A couple of days ago wood s lot quoted Ashbery’s “Syringa” in honor of the poet’s 82nd birthday; I wasn’t familiar with it, though it’s from a book I own (Houseboat Days—it was first published in Poetry in April 1977), but the more I read it over the deeper it sank in. It’s a long poem, which you can read here; I’ll quote the first section to give you a taste:
Orpheus liked the glad personal quality
Of the things beneath the sky. Of course, Eurydice was a part
Of this. Then one day, everything changed. He rends
Rocks into fissures with lament. Gullies, hummocks
Can’t withstand it. The sky shudders from one horizon
To the other, almost ready to give up wholeness.
Then Apollo quietly told him: “Leave it all on earth.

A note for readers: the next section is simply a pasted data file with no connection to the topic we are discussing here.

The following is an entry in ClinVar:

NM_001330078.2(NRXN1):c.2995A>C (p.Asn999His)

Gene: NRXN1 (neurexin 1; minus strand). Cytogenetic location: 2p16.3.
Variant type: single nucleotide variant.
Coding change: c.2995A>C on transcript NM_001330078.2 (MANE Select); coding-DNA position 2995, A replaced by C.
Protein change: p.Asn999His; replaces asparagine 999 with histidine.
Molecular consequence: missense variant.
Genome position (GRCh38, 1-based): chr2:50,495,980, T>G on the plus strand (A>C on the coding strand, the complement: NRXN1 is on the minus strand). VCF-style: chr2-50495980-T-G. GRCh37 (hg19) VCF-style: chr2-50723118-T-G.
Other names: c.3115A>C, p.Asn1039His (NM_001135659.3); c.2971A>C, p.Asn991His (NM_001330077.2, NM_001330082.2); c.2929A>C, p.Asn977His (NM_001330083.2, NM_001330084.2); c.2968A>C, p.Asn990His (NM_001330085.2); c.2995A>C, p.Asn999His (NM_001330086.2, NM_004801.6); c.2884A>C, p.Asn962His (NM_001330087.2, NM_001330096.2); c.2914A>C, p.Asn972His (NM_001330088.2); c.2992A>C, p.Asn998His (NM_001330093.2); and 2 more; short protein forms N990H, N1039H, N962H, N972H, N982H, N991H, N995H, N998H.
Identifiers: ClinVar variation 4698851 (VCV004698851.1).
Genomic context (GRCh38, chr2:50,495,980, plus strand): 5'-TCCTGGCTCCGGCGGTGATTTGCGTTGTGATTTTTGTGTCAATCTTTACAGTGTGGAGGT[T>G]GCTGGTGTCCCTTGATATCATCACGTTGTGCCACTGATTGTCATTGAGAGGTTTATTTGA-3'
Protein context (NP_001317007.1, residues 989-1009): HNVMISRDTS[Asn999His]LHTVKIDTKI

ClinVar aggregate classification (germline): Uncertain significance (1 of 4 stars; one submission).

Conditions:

Your lute, what point? Why pick at a dull pavan few care to
Follow, except a few birds of dusty feather,
Not vivid performances of the past.” But why not?
All other things must change too.
The seasons are no longer what they once were,
But it is the nature of things to be seen only once,
As they happen along, bumping into other things, getting along
Somehow. That’s where Orpheus made his mistake.
Of course Eurydice vanished into the shade;
She would have even if he hadn’t turned around.
No use standing there like a gray stone toga as the whole wheel
Of recorded history flashes past, struck dumb, unable to utter an intelligent
Comment on the most thought-provoking element in its train.
Only love stays on the brain, and something these people,
These other ones, call life. Singing accurately
So that the notes mount straight up out of the well of
Dim noon and rival the tiny, sparkling yellow flowers
Growing around the brink of the quarry, encapsulates
The different weights of the things.
Another tasty bit: “Stellification/ Is for the few, and comes about much later.” I can understand why people have a hard time with Ashbery—I used to myself—but I’ve come to value him more and more; he phrases like a jazzman.